This month’s news
The Institution of Occupational Safety and Health has published guidance on
better contractor safety. Global best practices in contractor safety covers
issues such as client and contractor practices, culture and contract
arrangement and health and safety solutions in international contracts,
developed and developing economies. It has been produced in association with
the American Society of Safety Engineers.
Call centre study
Half of call centre staff are monitored electronically all the time at work,
an HSE study has found. Four out of five are monitored by the duration of calls
and the time lags between them and more than half ‘hot desk’. The study has led
to new guidance which recommends more training be offered to call handlers to
make sure they feel competent to take calls from the public, particularly when
they are dealing with abusive callers.
No holidays for workaholics
Nearly a quarter of self-confessed workaholics do not take a single day’s
paid holiday each year, a survey commissioned by the Chartered Institute of
Personnel and Development has found. More than one in 10 ‘long hours workers’ –
those who work more than 48 hours – does not go on holiday. And one in five
takes 10 days holiday or less.
A £2.3m package to involve patients in developing cancer services and
improve monitoring in England has been unveiled by the Government. The funding
will allow local cancer networks to gain an insight on services from people
affected by cancer.
The Health and Safety Executive has produced a web-based guide to measuring health
and safety performance. It can be found at
Workers in the professional and financial services industries view private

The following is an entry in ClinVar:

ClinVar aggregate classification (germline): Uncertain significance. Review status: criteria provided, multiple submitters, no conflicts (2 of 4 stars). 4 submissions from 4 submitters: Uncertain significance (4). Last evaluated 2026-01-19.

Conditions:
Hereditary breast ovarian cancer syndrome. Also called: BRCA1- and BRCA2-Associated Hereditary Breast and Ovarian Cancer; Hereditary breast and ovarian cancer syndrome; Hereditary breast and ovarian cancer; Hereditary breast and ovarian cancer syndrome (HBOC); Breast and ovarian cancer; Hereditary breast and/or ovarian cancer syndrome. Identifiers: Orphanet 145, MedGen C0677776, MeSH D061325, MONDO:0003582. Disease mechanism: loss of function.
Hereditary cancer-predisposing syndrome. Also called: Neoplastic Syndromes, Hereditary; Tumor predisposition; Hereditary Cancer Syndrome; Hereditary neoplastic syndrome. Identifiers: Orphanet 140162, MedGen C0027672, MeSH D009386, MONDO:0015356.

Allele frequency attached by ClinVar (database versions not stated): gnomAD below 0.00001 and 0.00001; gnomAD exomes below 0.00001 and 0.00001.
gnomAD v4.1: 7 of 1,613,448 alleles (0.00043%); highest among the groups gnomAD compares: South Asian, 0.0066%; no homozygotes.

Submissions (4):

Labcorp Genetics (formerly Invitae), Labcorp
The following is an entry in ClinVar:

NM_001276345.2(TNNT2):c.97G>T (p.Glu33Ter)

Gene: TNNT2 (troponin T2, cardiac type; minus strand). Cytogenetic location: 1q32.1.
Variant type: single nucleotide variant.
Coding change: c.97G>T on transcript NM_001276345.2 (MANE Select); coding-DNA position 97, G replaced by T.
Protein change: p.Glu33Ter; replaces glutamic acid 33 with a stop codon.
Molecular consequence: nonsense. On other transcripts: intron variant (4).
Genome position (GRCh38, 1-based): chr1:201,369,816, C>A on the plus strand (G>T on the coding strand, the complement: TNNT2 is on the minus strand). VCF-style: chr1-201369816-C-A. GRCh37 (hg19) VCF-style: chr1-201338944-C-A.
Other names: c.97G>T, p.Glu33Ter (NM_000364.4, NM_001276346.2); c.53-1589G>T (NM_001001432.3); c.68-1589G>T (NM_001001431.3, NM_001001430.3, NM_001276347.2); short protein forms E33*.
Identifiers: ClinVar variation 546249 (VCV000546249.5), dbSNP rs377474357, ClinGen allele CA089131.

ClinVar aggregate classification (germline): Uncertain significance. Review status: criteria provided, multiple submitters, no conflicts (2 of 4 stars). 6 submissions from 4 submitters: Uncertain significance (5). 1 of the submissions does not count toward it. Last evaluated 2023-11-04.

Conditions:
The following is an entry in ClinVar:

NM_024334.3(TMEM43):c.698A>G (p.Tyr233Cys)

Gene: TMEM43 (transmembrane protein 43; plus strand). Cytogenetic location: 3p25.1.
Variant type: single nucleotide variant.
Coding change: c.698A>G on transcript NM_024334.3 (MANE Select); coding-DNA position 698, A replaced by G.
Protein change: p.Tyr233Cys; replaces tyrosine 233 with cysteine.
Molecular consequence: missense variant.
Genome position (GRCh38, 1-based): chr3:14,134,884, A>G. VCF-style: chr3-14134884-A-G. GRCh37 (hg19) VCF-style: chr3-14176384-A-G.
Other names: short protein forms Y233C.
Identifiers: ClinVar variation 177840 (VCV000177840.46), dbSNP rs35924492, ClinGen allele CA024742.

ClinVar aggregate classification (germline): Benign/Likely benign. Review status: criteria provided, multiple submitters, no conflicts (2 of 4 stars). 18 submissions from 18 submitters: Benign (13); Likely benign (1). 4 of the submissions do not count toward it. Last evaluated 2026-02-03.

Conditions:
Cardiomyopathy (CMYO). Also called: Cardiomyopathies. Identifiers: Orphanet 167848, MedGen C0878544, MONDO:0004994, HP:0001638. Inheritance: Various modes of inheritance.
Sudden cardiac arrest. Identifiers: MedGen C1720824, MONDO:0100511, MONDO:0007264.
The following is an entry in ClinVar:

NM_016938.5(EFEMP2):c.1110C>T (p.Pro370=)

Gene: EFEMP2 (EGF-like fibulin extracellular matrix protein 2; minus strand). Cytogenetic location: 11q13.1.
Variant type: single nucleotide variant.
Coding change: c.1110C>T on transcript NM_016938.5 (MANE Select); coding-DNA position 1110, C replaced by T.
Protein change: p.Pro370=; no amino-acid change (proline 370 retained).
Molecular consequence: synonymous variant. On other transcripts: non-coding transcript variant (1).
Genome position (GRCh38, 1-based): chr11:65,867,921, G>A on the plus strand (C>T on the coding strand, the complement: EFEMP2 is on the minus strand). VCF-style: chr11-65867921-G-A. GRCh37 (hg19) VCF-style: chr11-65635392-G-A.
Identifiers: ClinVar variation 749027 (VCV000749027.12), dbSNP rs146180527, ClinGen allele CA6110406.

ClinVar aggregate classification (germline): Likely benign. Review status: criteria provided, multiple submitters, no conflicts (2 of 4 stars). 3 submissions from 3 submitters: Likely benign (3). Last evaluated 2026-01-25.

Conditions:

health insurance as their most desired perk, according to a survey. The study
by recruitment firm Joslin Rowe found six out of 10 staff in the sector put
healthcare above other perks.
Mental illness support
The Government is to set up a network of teams to provide intensive support
for people with severe mental illness. The teams will be established across the
country during the next two years to help people through periods of crisis and
breakdown. A total of 77 teams will be set up by next year, rising to 335 by
Fines for workplace death
Security firm Wilson James and London Underground have been fined £70,000
between them over an incident in June 2000 when a security guard died from
carbon monoxide poisoning. The prosecution was brought by the HSE.
Amendments to work and fire regulations
A consultation document on proposals to amend the Management of Health and
Safety at Work Regulations 1999 and the Fire Precautions (Workplace)
Regulations 1997 has been published by the HSC. The consultation will run until
An HSE investigation into cancer rates at National Semiconductors plant in
Greenock has raised the possibility that some cancer cases there may have
work-related causes. But the findings were not conclusive and more detailed
studies were needed, the HSE said.
Information on labels for pesticides and disinfectants is more effective
depending on its position on the product and how it is worded, a study by the
HSE, Department of Trade and Industry and Pesticides Safety Directorate has
found. Labels on pesticides appear not to be read thoroughly, it found, but
further research was needed on this issue.